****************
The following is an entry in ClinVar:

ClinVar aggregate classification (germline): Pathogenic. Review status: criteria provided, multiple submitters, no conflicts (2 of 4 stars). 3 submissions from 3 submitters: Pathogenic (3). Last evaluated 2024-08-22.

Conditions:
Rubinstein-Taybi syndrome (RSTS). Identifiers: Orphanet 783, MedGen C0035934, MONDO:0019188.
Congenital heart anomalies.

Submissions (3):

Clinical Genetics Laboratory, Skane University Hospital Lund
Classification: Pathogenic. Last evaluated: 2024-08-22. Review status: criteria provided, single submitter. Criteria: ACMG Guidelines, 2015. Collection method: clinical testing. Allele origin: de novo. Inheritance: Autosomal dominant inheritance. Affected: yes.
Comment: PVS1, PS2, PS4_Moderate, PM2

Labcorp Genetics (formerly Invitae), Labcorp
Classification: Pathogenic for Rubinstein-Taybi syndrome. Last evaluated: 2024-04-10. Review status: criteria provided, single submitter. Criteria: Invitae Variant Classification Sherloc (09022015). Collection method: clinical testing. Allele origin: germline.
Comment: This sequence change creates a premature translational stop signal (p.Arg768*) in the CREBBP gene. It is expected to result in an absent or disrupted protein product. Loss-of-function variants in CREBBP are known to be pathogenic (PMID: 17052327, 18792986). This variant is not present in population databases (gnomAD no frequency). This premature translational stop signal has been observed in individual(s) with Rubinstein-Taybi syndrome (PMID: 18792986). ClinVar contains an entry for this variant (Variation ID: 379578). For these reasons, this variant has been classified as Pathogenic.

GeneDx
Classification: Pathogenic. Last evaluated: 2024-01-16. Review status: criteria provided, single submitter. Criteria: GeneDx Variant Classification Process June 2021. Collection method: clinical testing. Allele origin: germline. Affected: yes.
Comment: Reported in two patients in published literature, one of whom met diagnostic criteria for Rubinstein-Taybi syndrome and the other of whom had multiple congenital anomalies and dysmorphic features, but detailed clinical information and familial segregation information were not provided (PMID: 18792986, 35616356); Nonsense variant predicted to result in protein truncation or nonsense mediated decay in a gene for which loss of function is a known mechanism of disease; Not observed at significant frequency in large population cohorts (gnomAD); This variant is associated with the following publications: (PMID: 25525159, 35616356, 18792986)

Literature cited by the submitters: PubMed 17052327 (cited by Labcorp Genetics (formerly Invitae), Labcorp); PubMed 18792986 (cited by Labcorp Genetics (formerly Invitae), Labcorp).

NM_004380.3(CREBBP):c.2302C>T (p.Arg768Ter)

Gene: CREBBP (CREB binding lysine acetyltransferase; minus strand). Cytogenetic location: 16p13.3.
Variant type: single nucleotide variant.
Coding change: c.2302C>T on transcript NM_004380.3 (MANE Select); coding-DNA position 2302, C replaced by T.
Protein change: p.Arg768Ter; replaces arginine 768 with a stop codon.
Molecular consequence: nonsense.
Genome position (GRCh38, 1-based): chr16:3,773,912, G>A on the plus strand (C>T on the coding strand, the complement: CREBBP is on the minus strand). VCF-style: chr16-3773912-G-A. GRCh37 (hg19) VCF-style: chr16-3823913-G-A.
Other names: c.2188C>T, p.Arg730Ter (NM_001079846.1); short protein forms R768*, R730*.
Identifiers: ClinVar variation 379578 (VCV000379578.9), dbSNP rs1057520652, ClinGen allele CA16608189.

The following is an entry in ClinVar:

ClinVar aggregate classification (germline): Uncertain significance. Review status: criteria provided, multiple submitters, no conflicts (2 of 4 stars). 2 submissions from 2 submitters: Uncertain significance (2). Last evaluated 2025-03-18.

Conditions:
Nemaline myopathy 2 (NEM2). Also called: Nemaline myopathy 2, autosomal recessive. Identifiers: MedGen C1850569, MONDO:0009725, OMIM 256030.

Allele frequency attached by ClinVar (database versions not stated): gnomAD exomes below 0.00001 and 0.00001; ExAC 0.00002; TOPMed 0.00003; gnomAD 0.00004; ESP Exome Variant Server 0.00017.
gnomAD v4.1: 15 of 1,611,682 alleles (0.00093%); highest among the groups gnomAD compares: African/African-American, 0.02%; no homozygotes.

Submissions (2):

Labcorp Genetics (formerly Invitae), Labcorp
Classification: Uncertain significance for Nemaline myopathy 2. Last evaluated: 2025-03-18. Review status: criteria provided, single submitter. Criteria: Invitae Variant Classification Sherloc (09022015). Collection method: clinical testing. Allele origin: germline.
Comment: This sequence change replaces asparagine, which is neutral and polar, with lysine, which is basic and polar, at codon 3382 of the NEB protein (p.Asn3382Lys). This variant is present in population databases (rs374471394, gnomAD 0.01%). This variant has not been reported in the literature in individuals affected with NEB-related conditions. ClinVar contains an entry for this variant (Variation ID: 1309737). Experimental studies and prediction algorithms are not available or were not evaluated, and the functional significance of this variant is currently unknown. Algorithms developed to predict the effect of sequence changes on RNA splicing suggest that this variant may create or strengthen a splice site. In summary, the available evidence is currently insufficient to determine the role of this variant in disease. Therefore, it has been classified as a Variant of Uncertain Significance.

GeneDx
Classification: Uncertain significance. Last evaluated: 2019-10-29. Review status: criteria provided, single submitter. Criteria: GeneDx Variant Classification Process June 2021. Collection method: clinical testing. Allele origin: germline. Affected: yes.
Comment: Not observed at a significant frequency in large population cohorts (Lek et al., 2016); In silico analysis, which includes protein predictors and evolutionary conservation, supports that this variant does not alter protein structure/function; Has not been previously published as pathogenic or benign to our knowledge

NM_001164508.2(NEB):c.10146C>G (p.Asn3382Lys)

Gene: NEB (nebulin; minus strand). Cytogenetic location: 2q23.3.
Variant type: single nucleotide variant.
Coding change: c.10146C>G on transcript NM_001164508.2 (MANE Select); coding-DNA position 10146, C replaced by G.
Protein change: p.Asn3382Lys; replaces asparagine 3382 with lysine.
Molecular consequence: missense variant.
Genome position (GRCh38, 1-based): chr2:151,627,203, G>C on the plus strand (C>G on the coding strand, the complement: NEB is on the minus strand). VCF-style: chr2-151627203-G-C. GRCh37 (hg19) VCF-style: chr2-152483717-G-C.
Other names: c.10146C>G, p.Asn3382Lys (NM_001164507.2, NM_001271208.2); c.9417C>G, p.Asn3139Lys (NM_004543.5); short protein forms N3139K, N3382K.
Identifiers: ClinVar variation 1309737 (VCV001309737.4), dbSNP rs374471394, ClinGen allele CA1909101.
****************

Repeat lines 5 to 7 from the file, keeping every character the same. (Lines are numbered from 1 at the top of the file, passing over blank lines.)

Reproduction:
Congenital heart anomalies.

Submissions (3):

Clinical Genetics Laboratory, Skane University Hospital Lund